The construction sector is witnessing a profound transformation aimed at elevating energy efficiency levels, particularly in the realm of residential buildings.
The ambition is to enhance the thermal performance of homes, setting a new standard at seven stars, up from the current six. This evolution is indicative of a broader commitment to sustainable building practices, requiring a well-rounded awareness and strategic planning from both designers and homeowners.
In the Spotlight: Whole Home Rating System and Energy Budget
At the heart of this transformation lies the whole home rating system, a comprehensive methodology assessing various facets of a building's energy performance. This approach integrates the NatHERS star rating, which evaluates the building envelope's thermal performance and the home's annual energy usage budget, offering a comprehensive view of its energy efficiency.
1. Thermal Performance:
Thermal performance is a keystone of energy efficiency in homes. With an emphasis on upgrading to the equivalent of a NatHERS 7-star rating, significant improvements are being introduced. Here's a snapshot of these enhancements:
Roof, Wall, and Floor Insulation: Enhanced insulation for roofs, walls, and floors has been endorsed to foster optimal thermal comfort.
Reducing Thermal Bridges: Efforts are afoot to cut down on heat loss and heat gain through crucial structural elements, thereby reducing the reliance on artificial heating and cooling.
Lighter Coloured Exteriors: Adopting lighter hues for roofs and external walls can naturally deflect heat, reducing the internal temperature of a dwelling.
Climate-specific Window Requirements: To augment energy efficiency, the new standards recommend window provisions more suitable to the local climate.
Cooling Efficiency: In areas experiencing warmer temperatures, the introduction of new ceiling fan requirements ensures better airflow and comfort.
Lower Heating and Cooling Demand: Ultimately, all these measures are geared towards a significant reduction in the demand for artificial heating and cooling.
2. Annual Energy Use Budget:
Apart from structural thermal performance, a home's annual energy usage is now a significant point of focus. The introduction of an energy use budget aims to promote the incorporation of more efficient equipment, thereby curbing the overall energy footprint of a household. Some advancements in this area include:
Efficient Air Conditioners: The spotlight is on the use of energy-efficient air conditioners for both heating and cooling needs.
Instantaneous Gas Heating: A move towards energy-efficient instantaneous gas and electric heat pump water heaters ensures that residents get hot water without a significant energy cost.
Renewable Energy Integration: The inclusion of on-site renewable energy systems, especially rooftop solar installations, further contributes to reducing a home's net energy consumption.
To understand household energy consumption better, it can be categorised into three main areas: heating and cooling, hot water, and appliances, which include lighting, cooking equipment, and pool or spa pumps. Each category roughly contributes a third to the total energy usage of an average home.
This simplified categorisation serves as a tool to aid in comprehending where the most energy is used in a household and underscores the importance of each appliance’s specifications in the overall energy performance of the home. Optimising these aspects is key to achieving higher energy efficiency levels.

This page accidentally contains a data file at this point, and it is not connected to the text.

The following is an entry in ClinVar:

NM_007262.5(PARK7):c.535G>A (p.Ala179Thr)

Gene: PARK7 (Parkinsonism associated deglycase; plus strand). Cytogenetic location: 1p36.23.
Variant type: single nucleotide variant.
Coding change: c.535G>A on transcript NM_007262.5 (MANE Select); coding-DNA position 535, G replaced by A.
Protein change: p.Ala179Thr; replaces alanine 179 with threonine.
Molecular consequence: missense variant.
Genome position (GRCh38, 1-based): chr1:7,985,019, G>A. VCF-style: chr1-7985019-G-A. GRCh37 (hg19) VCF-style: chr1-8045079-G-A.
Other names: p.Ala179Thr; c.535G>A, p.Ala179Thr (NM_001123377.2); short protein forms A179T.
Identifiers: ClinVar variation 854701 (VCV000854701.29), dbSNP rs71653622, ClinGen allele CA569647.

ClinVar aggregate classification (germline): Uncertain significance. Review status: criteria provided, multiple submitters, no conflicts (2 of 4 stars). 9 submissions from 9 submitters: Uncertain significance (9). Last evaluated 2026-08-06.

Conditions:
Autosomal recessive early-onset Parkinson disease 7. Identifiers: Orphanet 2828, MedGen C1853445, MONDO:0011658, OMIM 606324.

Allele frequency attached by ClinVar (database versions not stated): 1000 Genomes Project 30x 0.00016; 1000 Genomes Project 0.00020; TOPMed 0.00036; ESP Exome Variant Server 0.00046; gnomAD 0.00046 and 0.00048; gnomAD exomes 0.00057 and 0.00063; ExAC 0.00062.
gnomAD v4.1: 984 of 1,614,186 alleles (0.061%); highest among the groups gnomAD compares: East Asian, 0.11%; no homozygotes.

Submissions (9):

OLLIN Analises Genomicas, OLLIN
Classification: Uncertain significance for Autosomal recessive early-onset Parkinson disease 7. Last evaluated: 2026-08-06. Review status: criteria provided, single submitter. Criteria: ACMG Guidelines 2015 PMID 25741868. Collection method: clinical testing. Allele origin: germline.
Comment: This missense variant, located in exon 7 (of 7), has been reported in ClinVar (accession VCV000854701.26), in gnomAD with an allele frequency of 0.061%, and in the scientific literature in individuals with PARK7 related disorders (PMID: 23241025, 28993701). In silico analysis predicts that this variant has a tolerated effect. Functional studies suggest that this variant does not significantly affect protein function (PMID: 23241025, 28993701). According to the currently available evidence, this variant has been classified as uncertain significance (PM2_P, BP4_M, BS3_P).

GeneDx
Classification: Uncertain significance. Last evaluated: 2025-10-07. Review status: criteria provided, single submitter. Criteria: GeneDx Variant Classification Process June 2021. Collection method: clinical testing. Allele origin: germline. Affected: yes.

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Setting the Budget: The Benchmark Home
The budget is determined from the benchmark home—a theoretical model acting as a yardstick for energy efficiency. This home is equipped with specific appliances, including a three-star ducted reverse cycle air conditioner and a five-star gas instantaneous hot water system. To outperform this standard, a home needs to demonstrate a 30% improvement in efficiency.
The energy usage budget is a crucial element, encompassing heating, cooling, hot water, as well as the energy needs of pool and spa pumps, and lighting. It is based on the thermal envelope of the home and is balanced out by any contributions from photovoltaic installations. For a home to surpass the benchmark, it must perform at least 30% better in terms of energy efficiency.
The budgetary approach is streamlined and is represented by the equation: Heating (A) + Hot water (B) + Lighting (C) + Pool and spa pumps (D) - On-site renewable energy (E) = Budget.
The Assessment Process
The assessment process ensures homes adhere to the new energy efficiency standards. Designers are required to provide details about various elements of the home, ranging from the heating and cooling systems to the hot water systems and appliances in use. Together with the details of the building envelope, this data is then utilised by energy assessors, employing specialised software to gauge the home’s energy efficiency.
The software considers average appliance usage based on dwelling size, the number of occupants, and their energy habits. It evaluates not just the building’s thermal shell but also assesses the necessity of heating or cooling, the efficacy of the installed systems, and the total energy expended in providing these services.
In conclusion, the new compliance standards for residential energy efficiency, both in terms of thermal performance and annual energy use, underscore the commitment to sustainable living and are integral to meeting state and national commitments to their climate targets.